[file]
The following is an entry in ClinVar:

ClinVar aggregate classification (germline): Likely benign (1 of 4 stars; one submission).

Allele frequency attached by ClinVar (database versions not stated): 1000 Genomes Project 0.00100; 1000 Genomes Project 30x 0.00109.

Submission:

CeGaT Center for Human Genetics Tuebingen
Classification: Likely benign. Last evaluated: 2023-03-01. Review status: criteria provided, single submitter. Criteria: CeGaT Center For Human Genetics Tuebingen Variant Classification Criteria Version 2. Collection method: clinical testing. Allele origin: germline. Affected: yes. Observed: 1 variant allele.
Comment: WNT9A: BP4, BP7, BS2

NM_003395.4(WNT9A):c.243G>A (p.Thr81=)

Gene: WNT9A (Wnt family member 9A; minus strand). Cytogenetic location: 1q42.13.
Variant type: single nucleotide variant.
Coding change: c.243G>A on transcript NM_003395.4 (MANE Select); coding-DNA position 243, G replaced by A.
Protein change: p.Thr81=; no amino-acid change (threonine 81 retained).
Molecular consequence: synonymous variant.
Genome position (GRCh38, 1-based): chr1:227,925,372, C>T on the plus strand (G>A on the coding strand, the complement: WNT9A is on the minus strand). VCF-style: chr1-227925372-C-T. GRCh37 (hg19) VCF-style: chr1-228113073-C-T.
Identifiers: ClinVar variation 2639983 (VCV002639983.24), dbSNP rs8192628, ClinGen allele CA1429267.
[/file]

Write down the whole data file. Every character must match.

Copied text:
The following is an entry in ClinVar:

ClinVar aggregate classification (germline): Likely benign (1 of 4 stars; one submission).

Allele frequency attached by ClinVar (database versions not stated): 1000 Genomes Project 0.00100; 1000 Genomes Project 30x 0.00109.

Submission:

CeGaT Center for Human Genetics Tuebingen
Classification: Likely benign. Last evaluated: 2023-03-01. Review status: criteria provided, single submitter. Criteria: CeGaT Center For Human Genetics Tuebingen Variant Classification Criteria Version 2. Collection method: clinical testing. Allele origin: germline. Affected: yes. Observed: 1 variant allele.
Comment: WNT9A: BP4, BP7, BS2

NM_003395.4(WNT9A):c.243G>A (p.Thr81=)

Gene: WNT9A (Wnt family member 9A; minus strand). Cytogenetic location: 1q42.13.
Variant type: single nucleotide variant.
Coding change: c.243G>A on transcript NM_003395.4 (MANE Select); coding-DNA position 243, G replaced by A.
Protein change: p.Thr81=; no amino-acid change (threonine 81 retained).
Molecular consequence: synonymous variant.
Genome position (GRCh38, 1-based): chr1:227,925,372, C>T on the plus strand (G>A on the coding strand, the complement: WNT9A is on the minus strand). VCF-style: chr1-227925372-C-T. GRCh37 (hg19) VCF-style: chr1-228113073-C-T.
Identifiers: ClinVar variation 2639983 (VCV002639983.24), dbSNP rs8192628, ClinGen allele CA1429267.